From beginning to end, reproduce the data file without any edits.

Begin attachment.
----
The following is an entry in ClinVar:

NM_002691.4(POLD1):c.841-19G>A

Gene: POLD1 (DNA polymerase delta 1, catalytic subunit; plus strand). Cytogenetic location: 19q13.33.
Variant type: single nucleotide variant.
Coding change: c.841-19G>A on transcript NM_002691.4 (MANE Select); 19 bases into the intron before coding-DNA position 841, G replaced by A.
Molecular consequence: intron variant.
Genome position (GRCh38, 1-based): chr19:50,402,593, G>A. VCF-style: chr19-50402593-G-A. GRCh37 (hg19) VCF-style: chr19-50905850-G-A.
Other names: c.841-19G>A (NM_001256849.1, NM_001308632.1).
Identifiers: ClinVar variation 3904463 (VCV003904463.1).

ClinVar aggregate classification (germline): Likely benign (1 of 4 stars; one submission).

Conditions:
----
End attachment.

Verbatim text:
The following is an entry in ClinVar:

NM_002691.4(POLD1):c.841-19G>A

Gene: POLD1 (DNA polymerase delta 1, catalytic subunit; plus strand). Cytogenetic location: 19q13.33.
Variant type: single nucleotide variant.
Coding change: c.841-19G>A on transcript NM_002691.4 (MANE Select); 19 bases into the intron before coding-DNA position 841, G replaced by A.
Molecular consequence: intron variant.
Genome position (GRCh38, 1-based): chr19:50,402,593, G>A. VCF-style: chr19-50402593-G-A. GRCh37 (hg19) VCF-style: chr19-50905850-G-A.
Other names: c.841-19G>A (NM_001256849.1, NM_001308632.1).
Identifiers: ClinVar variation 3904463 (VCV003904463.1).

ClinVar aggregate classification (germline): Likely benign (1 of 4 stars; one submission).

Conditions: